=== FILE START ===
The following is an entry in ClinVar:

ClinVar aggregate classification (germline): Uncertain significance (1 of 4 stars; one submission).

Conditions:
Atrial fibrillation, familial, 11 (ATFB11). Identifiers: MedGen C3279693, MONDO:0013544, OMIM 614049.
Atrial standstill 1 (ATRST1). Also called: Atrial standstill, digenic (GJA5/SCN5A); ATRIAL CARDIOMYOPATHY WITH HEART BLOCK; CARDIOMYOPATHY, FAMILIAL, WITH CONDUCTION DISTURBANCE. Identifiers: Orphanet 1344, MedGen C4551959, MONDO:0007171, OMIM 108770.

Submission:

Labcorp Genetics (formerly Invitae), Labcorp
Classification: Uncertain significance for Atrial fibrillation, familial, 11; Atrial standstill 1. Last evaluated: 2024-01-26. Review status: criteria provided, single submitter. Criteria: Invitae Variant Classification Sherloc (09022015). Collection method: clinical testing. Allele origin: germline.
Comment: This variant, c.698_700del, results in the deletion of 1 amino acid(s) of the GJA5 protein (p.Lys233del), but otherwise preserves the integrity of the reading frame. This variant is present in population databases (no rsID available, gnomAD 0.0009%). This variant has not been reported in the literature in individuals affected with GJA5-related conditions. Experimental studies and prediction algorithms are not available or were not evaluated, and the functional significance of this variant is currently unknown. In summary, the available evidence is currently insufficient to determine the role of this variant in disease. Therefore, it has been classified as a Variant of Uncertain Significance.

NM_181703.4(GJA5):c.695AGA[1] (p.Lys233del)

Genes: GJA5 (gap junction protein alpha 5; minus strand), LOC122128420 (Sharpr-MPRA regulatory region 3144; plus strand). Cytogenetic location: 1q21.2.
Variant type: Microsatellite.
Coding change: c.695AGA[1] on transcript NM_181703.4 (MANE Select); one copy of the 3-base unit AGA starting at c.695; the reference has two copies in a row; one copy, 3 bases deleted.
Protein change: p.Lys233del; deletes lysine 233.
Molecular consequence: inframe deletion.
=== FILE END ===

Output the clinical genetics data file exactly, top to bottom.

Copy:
The following is an entry in ClinVar:

ClinVar aggregate classification (germline): Uncertain significance (1 of 4 stars; one submission).

Conditions:
Atrial fibrillation, familial, 11 (ATFB11). Identifiers: MedGen C3279693, MONDO:0013544, OMIM 614049.
Atrial standstill 1 (ATRST1). Also called: Atrial standstill, digenic (GJA5/SCN5A); ATRIAL CARDIOMYOPATHY WITH HEART BLOCK; CARDIOMYOPATHY, FAMILIAL, WITH CONDUCTION DISTURBANCE. Identifiers: Orphanet 1344, MedGen C4551959, MONDO:0007171, OMIM 108770.

Submission:

Labcorp Genetics (formerly Invitae), Labcorp
Classification: Uncertain significance for Atrial fibrillation, familial, 11; Atrial standstill 1. Last evaluated: 2024-01-26. Review status: criteria provided, single submitter. Criteria: Invitae Variant Classification Sherloc (09022015). Collection method: clinical testing. Allele origin: germline.
Comment: This variant, c.698_700del, results in the deletion of 1 amino acid(s) of the GJA5 protein (p.Lys233del), but otherwise preserves the integrity of the reading frame. This variant is present in population databases (no rsID available, gnomAD 0.0009%). This variant has not been reported in the literature in individuals affected with GJA5-related conditions. Experimental studies and prediction algorithms are not available or were not evaluated, and the functional significance of this variant is currently unknown. In summary, the available evidence is currently insufficient to determine the role of this variant in disease. Therefore, it has been classified as a Variant of Uncertain Significance.

NM_181703.4(GJA5):c.695AGA[1] (p.Lys233del)

Genes: GJA5 (gap junction protein alpha 5; minus strand), LOC122128420 (Sharpr-MPRA regulatory region 3144; plus strand). Cytogenetic location: 1q21.2.
Variant type: Microsatellite.
Coding change: c.695AGA[1] on transcript NM_181703.4 (MANE Select); one copy of the 3-base unit AGA starting at c.695; the reference has two copies in a row; one copy, 3 bases deleted.
Protein change: p.Lys233del; deletes lysine 233.
Molecular consequence: inframe deletion.